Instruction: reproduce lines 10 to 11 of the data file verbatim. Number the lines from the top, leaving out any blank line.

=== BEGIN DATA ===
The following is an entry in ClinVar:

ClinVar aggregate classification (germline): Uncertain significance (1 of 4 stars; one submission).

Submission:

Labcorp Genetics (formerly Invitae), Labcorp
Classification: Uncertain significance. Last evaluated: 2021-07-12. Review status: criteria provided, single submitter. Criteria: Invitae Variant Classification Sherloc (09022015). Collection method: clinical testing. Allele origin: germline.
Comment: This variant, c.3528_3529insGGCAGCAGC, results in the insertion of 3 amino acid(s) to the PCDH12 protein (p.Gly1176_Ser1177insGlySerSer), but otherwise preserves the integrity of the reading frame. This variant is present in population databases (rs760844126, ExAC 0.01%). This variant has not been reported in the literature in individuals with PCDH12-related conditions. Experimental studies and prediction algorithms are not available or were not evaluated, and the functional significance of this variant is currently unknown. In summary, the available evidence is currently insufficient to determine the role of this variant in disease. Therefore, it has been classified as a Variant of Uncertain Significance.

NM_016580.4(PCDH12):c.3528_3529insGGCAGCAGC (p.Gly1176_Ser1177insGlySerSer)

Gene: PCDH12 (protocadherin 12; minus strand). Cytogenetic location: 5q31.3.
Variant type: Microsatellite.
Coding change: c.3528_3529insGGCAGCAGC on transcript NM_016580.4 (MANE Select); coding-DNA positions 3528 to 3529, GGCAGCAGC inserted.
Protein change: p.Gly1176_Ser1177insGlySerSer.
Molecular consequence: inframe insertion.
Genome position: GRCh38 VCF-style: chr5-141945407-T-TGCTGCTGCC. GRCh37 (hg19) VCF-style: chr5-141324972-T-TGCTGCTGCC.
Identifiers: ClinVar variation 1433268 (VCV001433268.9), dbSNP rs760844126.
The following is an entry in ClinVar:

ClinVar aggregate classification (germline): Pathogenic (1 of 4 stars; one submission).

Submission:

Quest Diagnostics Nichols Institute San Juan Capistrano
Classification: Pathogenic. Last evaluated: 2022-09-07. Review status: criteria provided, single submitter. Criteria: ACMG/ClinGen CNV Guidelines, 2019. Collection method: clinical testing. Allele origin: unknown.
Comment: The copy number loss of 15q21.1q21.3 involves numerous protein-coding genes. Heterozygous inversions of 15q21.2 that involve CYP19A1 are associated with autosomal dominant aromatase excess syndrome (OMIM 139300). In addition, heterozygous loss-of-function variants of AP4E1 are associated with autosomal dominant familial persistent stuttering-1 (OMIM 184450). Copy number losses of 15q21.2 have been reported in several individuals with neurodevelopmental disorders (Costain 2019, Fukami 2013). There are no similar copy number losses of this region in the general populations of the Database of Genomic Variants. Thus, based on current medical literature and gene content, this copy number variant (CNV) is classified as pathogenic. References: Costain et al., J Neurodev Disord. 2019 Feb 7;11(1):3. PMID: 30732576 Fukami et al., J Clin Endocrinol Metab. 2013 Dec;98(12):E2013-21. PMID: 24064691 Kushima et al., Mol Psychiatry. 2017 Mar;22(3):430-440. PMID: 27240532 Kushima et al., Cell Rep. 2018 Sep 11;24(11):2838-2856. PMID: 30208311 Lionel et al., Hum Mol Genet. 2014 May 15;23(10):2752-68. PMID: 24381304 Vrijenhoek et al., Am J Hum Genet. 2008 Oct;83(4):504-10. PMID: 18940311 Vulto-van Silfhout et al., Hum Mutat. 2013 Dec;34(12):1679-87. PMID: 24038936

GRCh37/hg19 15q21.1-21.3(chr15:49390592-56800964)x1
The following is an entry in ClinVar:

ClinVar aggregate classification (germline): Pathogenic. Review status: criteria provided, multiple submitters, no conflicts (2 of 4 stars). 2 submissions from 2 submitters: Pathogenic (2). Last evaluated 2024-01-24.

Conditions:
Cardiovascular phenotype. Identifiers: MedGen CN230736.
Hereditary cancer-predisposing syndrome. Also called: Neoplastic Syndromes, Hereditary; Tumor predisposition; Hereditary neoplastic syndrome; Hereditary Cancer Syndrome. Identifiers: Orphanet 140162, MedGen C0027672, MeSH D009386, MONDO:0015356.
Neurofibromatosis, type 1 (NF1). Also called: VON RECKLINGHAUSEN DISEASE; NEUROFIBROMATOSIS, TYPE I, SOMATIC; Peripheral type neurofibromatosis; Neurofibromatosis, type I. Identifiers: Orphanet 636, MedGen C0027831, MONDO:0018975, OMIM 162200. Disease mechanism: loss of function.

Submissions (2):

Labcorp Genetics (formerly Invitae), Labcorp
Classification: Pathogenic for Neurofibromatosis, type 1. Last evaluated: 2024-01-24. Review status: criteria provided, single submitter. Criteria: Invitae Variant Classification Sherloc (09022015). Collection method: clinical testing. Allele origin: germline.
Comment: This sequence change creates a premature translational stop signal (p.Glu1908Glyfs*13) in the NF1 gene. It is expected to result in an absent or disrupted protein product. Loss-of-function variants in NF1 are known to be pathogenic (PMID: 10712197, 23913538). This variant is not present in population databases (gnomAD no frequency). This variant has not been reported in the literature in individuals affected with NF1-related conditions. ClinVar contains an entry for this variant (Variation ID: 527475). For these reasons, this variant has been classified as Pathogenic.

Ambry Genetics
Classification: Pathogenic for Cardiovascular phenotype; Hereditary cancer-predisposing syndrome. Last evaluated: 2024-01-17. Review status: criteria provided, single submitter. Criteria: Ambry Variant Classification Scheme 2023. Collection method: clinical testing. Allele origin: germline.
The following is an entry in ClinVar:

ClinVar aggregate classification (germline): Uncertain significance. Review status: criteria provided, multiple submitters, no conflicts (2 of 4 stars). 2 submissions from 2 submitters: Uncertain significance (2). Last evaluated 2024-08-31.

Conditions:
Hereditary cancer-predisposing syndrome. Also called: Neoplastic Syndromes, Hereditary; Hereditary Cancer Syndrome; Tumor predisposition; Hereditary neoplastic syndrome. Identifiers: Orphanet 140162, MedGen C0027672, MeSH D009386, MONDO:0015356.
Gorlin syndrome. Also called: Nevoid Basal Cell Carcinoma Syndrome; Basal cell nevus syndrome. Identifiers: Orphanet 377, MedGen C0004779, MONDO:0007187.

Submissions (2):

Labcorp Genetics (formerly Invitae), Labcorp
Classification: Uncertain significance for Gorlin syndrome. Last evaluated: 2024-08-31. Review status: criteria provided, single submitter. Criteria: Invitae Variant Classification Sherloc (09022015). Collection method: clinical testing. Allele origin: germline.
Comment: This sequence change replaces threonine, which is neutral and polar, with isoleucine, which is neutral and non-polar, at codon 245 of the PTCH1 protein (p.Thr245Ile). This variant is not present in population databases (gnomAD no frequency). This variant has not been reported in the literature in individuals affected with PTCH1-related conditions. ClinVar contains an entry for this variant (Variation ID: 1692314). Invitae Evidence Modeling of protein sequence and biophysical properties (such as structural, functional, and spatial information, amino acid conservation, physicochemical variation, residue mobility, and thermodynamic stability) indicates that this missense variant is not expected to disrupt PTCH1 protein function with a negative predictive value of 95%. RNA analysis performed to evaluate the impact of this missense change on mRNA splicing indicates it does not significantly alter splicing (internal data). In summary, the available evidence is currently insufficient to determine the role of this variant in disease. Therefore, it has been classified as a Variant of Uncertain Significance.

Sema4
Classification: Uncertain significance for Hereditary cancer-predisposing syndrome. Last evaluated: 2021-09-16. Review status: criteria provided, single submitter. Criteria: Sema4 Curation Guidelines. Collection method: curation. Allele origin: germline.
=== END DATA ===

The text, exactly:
Coding change: c.3528_3529insGGCAGCAGC on transcript NM_016580.4 (MANE Select); coding-DNA positions 3528 to 3529, GGCAGCAGC inserted.
Protein change: p.Gly1176_Ser1177insGlySerSer.